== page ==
PEORIA — A day after a hastily called news conference, the Tazewell County Sheriff's Office on Monday reaffirmed that it never took custody of any of the weapons used by Travis Reinking when he allegedly killed four people at a Waffle House in Nashville early Sunday morning.
A news release Monday afternoon said that "at no time were the weapons in the custody" of the Sheriff's Office. The weapons — an AR-15 style rifle, two hunting rifles and a handgun — were given to his father, Jeff Reinking, last summer after the younger Reinking's firearms identification card was revoked following an incident at the White House last year. The Illinois State Police, which keeps track of FOID cards, had asked the Sheriff's Office to send officers to Travis Reinking's home, then in Tremont, to take his FOID card and to get a list of the weapons involved, according to the release.
Travis Reinking was arrested Monday afternoon in Nashville. In his backpack, he had a handgun. At his family's home, located between Morton and Tremont, several cars were parked in the driveway near the house. A long gravel drive led up to the house where people were inside. A woman answered the front door and then politely closed it immediately after she realized she was talking to a reporter.
Vans and cars were seen coming and going from the house. One vehicle brought two grocery bags, a gallon of milk and a case of bottled water. Reporters from national newspapers and from the television networks lined the two-laned highway next to the house. At one point, a sheriff's deputy stopped and told people to move off the Reinkings' side of the road.
And at their church in Groveland, a minister said he had no comment.
As of Monday afternoon, the family had not yet given a statement regarding the shootings.
Jeff Reinking was legally allowed to take the weapons because he had a valid FOID card at the time. In addition, it is permissible under Illinois law to "gift" a firearm to a family member. It might not be legal to own that weapon, but there is nothing against the law from a person giving a family member a firearm, said Tazewell County State's Attorney Stu Umholtz, who stressed he didn't know if the weapons taken last summer, specifically the AR-15 style rifle, were used in the shooting early Sunday.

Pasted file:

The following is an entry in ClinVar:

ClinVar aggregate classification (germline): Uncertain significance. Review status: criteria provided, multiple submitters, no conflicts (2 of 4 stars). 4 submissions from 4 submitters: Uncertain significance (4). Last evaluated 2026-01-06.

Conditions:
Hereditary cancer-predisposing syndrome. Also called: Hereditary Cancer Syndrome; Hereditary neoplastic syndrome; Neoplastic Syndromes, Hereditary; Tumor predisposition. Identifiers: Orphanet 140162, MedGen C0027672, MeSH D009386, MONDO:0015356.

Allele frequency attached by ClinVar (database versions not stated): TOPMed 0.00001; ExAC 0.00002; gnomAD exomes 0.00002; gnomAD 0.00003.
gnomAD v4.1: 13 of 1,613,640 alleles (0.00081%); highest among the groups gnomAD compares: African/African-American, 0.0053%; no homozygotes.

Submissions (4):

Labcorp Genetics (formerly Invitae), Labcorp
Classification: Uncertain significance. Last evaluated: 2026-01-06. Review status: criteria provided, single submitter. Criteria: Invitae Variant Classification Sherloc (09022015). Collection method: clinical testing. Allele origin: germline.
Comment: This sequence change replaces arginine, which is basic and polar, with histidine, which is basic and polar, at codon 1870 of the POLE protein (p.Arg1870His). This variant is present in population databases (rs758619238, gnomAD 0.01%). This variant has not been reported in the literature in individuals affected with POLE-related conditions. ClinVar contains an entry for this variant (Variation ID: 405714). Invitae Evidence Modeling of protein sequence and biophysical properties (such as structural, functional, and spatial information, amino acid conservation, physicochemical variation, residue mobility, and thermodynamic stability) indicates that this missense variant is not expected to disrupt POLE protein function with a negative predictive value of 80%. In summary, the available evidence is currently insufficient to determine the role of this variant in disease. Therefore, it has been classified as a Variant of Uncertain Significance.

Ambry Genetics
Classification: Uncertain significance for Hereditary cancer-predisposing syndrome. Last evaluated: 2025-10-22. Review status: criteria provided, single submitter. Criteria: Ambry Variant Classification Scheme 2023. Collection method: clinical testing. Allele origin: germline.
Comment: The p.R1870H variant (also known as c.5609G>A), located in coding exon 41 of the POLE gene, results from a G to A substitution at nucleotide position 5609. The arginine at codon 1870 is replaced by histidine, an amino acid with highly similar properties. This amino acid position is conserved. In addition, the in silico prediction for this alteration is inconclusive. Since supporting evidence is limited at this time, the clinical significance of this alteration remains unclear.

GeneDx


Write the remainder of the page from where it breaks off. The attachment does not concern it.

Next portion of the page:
But Nashville police have said that Jeff Reinking "has now acknowledged giving them back” to his son, according to the Associated Press.
But if it was the same weapon, it still might not be a violation of Illinois law for Travis' father to have given the weapon to his son, the prosecutor said. Illinois allows "bonafide" gifted firearms to family members, even those who don't have a valid FOID card. In that case, it's illegal to possess, but there is nothing in the law to stop the transfer of ownership, the prosecutor said.
"It would not appear to be a violation of Illinois law if Travis was a resident of Tennessee and his father delivered the firearms in Tennessee," Umholtz said, again stressing that he didn't have all the facts and was making his observations based upon initial reports.
"There are too many unanswered questions to say that (Jeff Reinking) has violated that act. Until I have a complete investigation, I wouldn’t be able to tell you definitively that there is no violation."
He did say, however, that it is "difficult to imagine a reason for the father to return these weapons to his son. Based upon what we know."
"There is a Monday morning quarterbacking here. But it doesn’t surprise me that folks would be scratching their heads and ask 'Why would a father under these circumstances return these guns to his son?'"
Andy Kravetz can be reached at 686-3283 or email@example.com. Follow him on Twitter @andykravetz.